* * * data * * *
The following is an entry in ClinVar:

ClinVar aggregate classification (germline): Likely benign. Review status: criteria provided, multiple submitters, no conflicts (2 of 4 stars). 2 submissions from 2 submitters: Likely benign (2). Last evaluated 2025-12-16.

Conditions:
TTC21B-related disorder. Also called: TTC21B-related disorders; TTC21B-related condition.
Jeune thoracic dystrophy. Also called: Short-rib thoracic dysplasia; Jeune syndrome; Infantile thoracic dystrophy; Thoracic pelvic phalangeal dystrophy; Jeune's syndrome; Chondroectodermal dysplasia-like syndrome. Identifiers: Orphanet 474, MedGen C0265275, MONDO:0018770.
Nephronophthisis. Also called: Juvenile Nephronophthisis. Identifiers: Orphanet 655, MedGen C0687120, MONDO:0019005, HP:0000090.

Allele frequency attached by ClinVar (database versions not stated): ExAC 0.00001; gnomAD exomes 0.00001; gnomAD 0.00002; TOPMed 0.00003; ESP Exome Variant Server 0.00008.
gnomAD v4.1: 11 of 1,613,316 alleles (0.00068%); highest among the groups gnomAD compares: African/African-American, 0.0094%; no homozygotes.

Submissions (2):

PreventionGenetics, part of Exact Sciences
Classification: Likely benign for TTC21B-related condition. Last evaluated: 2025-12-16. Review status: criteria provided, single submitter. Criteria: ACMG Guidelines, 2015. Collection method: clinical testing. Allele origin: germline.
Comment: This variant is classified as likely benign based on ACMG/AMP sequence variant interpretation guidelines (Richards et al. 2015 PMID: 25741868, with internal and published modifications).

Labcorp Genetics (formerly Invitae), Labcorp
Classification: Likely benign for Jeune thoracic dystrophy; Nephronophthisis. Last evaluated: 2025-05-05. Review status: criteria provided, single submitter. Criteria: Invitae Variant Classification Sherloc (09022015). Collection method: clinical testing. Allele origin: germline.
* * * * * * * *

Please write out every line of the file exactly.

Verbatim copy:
The following is an entry in ClinVar:

ClinVar aggregate classification (germline): Likely benign. Review status: criteria provided, multiple submitters, no conflicts (2 of 4 stars). 2 submissions from 2 submitters: Likely benign (2). Last evaluated 2025-12-16.

Conditions:
TTC21B-related disorder. Also called: TTC21B-related disorders; TTC21B-related condition.
Jeune thoracic dystrophy. Also called: Short-rib thoracic dysplasia; Jeune syndrome; Infantile thoracic dystrophy; Thoracic pelvic phalangeal dystrophy; Jeune's syndrome; Chondroectodermal dysplasia-like syndrome. Identifiers: Orphanet 474, MedGen C0265275, MONDO:0018770.
Nephronophthisis. Also called: Juvenile Nephronophthisis. Identifiers: Orphanet 655, MedGen C0687120, MONDO:0019005, HP:0000090.

Allele frequency attached by ClinVar (database versions not stated): ExAC 0.00001; gnomAD exomes 0.00001; gnomAD 0.00002; TOPMed 0.00003; ESP Exome Variant Server 0.00008.
gnomAD v4.1: 11 of 1,613,316 alleles (0.00068%); highest among the groups gnomAD compares: African/African-American, 0.0094%; no homozygotes.

Submissions (2):

PreventionGenetics, part of Exact Sciences
Classification: Likely benign for TTC21B-related condition. Last evaluated: 2025-12-16. Review status: criteria provided, single submitter. Criteria: ACMG Guidelines, 2015. Collection method: clinical testing. Allele origin: germline.
Comment: This variant is classified as likely benign based on ACMG/AMP sequence variant interpretation guidelines (Richards et al. 2015 PMID: 25741868, with internal and published modifications).

Labcorp Genetics (formerly Invitae), Labcorp
Classification: Likely benign for Jeune thoracic dystrophy; Nephronophthisis. Last evaluated: 2025-05-05. Review status: criteria provided, single submitter. Criteria: Invitae Variant Classification Sherloc (09022015). Collection method: clinical testing. Allele origin: germline.